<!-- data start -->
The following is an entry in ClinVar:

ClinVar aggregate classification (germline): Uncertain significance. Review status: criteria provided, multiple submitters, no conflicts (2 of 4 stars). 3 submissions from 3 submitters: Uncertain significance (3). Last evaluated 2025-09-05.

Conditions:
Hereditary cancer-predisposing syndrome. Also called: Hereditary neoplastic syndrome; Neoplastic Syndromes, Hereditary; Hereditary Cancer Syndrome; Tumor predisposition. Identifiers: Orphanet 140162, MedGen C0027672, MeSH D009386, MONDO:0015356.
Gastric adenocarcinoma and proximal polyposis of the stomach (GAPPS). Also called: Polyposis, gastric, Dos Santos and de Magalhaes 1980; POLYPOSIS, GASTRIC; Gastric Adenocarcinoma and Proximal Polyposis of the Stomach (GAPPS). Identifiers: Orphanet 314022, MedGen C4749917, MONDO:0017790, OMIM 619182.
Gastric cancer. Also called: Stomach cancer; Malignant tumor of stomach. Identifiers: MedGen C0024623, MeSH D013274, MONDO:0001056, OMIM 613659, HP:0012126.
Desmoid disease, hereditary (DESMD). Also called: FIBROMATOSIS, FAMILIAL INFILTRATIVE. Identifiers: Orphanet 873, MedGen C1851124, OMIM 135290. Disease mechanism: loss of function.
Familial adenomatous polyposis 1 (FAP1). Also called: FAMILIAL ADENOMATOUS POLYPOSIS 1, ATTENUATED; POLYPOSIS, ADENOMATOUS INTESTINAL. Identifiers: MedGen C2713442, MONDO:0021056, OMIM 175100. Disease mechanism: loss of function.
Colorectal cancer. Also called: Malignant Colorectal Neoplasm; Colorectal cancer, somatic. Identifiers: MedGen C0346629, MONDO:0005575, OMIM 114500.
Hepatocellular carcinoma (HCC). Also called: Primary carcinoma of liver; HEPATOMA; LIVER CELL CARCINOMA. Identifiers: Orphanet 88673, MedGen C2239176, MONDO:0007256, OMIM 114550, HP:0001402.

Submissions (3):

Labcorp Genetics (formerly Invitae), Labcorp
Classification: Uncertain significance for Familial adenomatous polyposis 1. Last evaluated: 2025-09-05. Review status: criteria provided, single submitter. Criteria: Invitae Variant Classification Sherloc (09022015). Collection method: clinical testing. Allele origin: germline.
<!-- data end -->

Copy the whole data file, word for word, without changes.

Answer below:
The following is an entry in ClinVar:

ClinVar aggregate classification (germline): Uncertain significance. Review status: criteria provided, multiple submitters, no conflicts (2 of 4 stars). 3 submissions from 3 submitters: Uncertain significance (3). Last evaluated 2025-09-05.

Conditions:
Hereditary cancer-predisposing syndrome. Also called: Hereditary neoplastic syndrome; Neoplastic Syndromes, Hereditary; Hereditary Cancer Syndrome; Tumor predisposition. Identifiers: Orphanet 140162, MedGen C0027672, MeSH D009386, MONDO:0015356.
Gastric adenocarcinoma and proximal polyposis of the stomach (GAPPS). Also called: Polyposis, gastric, Dos Santos and de Magalhaes 1980; POLYPOSIS, GASTRIC; Gastric Adenocarcinoma and Proximal Polyposis of the Stomach (GAPPS). Identifiers: Orphanet 314022, MedGen C4749917, MONDO:0017790, OMIM 619182.
Gastric cancer. Also called: Stomach cancer; Malignant tumor of stomach. Identifiers: MedGen C0024623, MeSH D013274, MONDO:0001056, OMIM 613659, HP:0012126.
Desmoid disease, hereditary (DESMD). Also called: FIBROMATOSIS, FAMILIAL INFILTRATIVE. Identifiers: Orphanet 873, MedGen C1851124, OMIM 135290. Disease mechanism: loss of function.
Familial adenomatous polyposis 1 (FAP1). Also called: FAMILIAL ADENOMATOUS POLYPOSIS 1, ATTENUATED; POLYPOSIS, ADENOMATOUS INTESTINAL. Identifiers: MedGen C2713442, MONDO:0021056, OMIM 175100. Disease mechanism: loss of function.
Colorectal cancer. Also called: Malignant Colorectal Neoplasm; Colorectal cancer, somatic. Identifiers: MedGen C0346629, MONDO:0005575, OMIM 114500.
Hepatocellular carcinoma (HCC). Also called: Primary carcinoma of liver; HEPATOMA; LIVER CELL CARCINOMA. Identifiers: Orphanet 88673, MedGen C2239176, MONDO:0007256, OMIM 114550, HP:0001402.

Submissions (3):

Labcorp Genetics (formerly Invitae), Labcorp
Classification: Uncertain significance for Familial adenomatous polyposis 1. Last evaluated: 2025-09-05. Review status: criteria provided, single submitter. Criteria: Invitae Variant Classification Sherloc (09022015). Collection method: clinical testing. Allele origin: germline.